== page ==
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Federal judge rules Madoff can be forced into personal bankruptcy

[JURIST] A federal judge ruled Friday that investors who lost money in Bernard Madoff's [JURIST news archive] alleged Ponzi scheme can force Madoff into personal bankruptcy to recover lost funds. The ruling from Judge Louis Stanton of the US District Court for the Southern District of New York [official website] removes a restriction on Madoff's bankruptcy that was established by Stanton in a December 2008 ruling [SEC press release] granting a preliminary injunction and asset freeze against Madoff. Stanton's ruling was opposed [Bloomberg report] by the US Securities and Exchange Commission (SEC) and the US Department of Justice (DOJ) [official websites], which argued that the appointment of a personal bankruptcy trustee would cause unnecessary delay and complexity to the Madoff proceedings.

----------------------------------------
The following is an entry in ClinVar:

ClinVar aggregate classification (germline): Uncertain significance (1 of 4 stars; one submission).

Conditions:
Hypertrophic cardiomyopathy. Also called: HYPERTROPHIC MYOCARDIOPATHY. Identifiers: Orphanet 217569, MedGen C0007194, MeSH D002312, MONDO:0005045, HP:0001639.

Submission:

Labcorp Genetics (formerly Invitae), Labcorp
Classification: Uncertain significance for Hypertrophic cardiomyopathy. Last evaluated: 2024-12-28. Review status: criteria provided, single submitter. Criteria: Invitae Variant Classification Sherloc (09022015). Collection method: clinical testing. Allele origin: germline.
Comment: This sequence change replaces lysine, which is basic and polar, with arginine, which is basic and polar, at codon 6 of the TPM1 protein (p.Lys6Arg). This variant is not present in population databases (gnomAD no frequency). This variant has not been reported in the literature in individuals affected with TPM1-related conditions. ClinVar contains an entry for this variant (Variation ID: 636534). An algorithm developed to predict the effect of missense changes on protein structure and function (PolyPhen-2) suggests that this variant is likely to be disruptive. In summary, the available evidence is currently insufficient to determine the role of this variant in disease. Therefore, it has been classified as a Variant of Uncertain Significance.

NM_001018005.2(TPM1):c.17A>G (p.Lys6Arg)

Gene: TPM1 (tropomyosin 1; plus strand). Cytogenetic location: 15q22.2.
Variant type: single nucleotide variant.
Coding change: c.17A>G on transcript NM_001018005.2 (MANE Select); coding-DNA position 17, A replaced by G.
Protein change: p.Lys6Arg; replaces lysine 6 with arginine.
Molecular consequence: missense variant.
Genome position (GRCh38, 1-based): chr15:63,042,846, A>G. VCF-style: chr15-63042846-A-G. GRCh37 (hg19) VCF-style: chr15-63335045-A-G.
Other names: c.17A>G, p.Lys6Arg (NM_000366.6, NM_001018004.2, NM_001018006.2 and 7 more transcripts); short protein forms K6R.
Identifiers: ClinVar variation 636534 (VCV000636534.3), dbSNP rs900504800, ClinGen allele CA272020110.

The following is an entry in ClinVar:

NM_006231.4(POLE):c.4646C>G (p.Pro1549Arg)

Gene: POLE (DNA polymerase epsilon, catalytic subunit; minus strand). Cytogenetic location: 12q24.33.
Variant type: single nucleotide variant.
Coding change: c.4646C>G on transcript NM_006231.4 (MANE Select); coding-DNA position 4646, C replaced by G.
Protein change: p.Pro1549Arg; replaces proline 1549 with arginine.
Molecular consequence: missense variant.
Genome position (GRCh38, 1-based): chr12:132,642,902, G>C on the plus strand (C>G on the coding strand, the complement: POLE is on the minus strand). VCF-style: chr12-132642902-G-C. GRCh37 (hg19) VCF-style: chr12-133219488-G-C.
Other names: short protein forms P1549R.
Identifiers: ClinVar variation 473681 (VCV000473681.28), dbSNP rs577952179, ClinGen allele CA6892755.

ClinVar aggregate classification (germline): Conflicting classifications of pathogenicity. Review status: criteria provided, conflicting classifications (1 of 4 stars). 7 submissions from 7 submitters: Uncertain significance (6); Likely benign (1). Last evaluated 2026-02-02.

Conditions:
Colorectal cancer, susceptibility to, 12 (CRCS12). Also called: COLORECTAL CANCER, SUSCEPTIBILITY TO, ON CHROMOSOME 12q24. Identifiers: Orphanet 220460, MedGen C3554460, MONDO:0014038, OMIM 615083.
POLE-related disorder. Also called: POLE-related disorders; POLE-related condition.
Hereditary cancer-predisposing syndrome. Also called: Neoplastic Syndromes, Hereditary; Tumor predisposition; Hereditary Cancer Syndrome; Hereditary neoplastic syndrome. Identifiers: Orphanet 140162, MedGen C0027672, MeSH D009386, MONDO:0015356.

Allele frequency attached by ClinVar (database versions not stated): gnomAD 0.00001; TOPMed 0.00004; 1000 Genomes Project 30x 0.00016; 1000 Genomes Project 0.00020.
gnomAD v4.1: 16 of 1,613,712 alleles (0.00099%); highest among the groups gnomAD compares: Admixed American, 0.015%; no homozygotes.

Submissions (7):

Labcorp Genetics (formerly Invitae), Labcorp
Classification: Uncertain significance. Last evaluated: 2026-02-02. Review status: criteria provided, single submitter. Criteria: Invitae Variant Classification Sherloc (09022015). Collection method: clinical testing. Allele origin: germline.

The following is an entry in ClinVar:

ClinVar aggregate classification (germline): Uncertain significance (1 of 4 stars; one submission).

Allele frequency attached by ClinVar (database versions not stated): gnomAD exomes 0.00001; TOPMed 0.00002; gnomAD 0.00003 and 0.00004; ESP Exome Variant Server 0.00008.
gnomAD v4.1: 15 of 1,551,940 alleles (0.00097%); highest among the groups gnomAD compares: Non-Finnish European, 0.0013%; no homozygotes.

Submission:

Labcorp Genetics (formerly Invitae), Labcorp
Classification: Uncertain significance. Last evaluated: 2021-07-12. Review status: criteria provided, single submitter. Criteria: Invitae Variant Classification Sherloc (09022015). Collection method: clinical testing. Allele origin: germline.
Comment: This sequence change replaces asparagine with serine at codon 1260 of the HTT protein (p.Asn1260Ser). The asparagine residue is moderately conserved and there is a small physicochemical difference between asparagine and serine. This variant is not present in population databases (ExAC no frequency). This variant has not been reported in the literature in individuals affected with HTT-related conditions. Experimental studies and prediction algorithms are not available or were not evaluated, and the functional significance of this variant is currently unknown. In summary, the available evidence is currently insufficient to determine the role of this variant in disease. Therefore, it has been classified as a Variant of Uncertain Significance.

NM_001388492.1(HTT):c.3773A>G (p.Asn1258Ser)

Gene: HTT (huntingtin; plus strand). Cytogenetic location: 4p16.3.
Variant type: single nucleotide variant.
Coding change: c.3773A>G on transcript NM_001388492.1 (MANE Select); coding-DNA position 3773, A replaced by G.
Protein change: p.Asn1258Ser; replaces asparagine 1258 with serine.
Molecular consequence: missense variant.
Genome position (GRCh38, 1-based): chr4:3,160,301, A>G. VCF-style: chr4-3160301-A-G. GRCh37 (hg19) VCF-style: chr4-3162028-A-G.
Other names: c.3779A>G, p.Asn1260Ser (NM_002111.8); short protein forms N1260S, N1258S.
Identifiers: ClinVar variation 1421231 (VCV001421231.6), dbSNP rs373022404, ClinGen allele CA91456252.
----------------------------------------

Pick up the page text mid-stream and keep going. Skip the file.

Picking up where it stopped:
Last month, Madoff pleaded guilty [JURIST report] to security fraud charges for his alleged involvement in a multi-billion dollar Ponzi scheme. In February, Madoff consented [JURIST report] to a partial judgment [SEC press release] with the SEC over civil charges brought by the SEC to obtain a preliminary injunction and asset freeze against him. The same day, then-SEC Division of Enforcement Director Linda Thomsen announced she was stepping down from her post [SEC press release]. In the week following Madoff's charges, then-SEC Chairman Christopher Cox [official profile] said that he would launch an immediate investigation [press release; JURIST report] into how the fraud allegedly perpetrated by Madoff went undetected for so long.

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